• "Warham Saint Leger, Knt., of Ulcombe, co Kent, Sherriff of Kent, second son of Anthony Saint Leger, Knt., Lord Deputy of Ireland, by Agnes, daughter of Hugh Warham, of Croydon. They had five sons and four daughters."
  • Source: Source: Plantagenet Ancestry of Seventeenth-Century Colonists by David Faris, pp. 244-246.
  • Saint Leger Sources: St. Leger: the family and the race by Mya Frenz St. Leger (Shopwyke Hall, Sussex: Phillimore, 1986); Pedigree and will extracts by W. H. Welply, 1949; National Society Magna Charta Dames and Barons; Records of Hunt, St. Leger, Urann, Wood and allied families by Alma Funk Wood, 1954; St. Leger family of Kent: genealogical notes, extracts of parish registers, 1669-1799 by Frank Tyler, 1988; St. Leger Pedigree 1066-1862, 1987; The Proprietors of the Northern Neck, 1926; Early Digges Family Progenitors & Some Descendants: from Kent in the Old England to the New World, America; 1984; County Genealogies Pedigrees of the Families in the County of Kent by William Berry, 1830; Lineage of the Counts of Anjou from Ingelger to Geoffrey Plantagenet by Charles Shepard, 1923; All Saints Church Ulcombe, Kent; Doneraile Court and the St. Legers; The Virginia Magazine of History and Biography.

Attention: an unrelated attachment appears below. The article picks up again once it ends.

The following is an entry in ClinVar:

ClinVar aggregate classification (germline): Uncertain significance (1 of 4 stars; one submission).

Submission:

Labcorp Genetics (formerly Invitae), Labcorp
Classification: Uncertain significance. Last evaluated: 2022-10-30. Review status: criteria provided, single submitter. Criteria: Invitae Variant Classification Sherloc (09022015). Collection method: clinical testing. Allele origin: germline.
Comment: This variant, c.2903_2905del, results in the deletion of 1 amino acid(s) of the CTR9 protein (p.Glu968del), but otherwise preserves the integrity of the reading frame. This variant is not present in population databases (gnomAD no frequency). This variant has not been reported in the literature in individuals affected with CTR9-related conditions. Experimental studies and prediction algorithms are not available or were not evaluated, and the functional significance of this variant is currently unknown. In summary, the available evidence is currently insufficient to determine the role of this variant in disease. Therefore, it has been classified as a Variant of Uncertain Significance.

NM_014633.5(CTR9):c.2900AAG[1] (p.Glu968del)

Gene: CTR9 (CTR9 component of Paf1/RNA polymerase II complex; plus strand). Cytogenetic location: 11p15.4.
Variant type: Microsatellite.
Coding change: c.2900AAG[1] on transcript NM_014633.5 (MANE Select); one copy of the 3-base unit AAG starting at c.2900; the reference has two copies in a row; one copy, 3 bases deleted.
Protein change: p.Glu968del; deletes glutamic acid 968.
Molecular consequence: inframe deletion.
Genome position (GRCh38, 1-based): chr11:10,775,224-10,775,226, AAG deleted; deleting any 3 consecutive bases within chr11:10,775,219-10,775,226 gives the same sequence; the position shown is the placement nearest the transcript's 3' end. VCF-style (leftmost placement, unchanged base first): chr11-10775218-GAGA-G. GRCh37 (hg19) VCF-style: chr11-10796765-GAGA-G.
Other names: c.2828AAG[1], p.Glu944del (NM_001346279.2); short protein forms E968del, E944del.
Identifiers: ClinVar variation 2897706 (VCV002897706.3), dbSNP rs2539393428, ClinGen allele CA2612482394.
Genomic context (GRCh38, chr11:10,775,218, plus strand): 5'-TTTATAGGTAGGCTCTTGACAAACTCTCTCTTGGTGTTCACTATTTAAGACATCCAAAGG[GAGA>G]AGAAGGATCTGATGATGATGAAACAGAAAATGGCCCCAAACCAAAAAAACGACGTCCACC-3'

• Family links:
  • Parents:
  • Anthony St Leger (1496 - 1559)
  • Agnes Warham St Leger (____ - 1559)
  • Spouse:
  • Ursula Neville St Leger (____ - 1575)
  • Children:
    • Anne St Leger Diggs (____ - 1636)*
    • Anthony Saint Leger (____ - 1603)*
  • Sibling:
  • William St Leger (1524 - 1582)*
  • Warham St. Leger (1525 - 1599)
  • Burial: Unknown
  • Find A Grave Memorial# 125435170
  • From: http://www.findagrave.com/cgi-bin/fg.cgi?page=gr&GRid=125435170

_________________________

  • DIGGES, Sir Dudley (1583-1639), of Philip Lane, London and Chilham Castle, Kent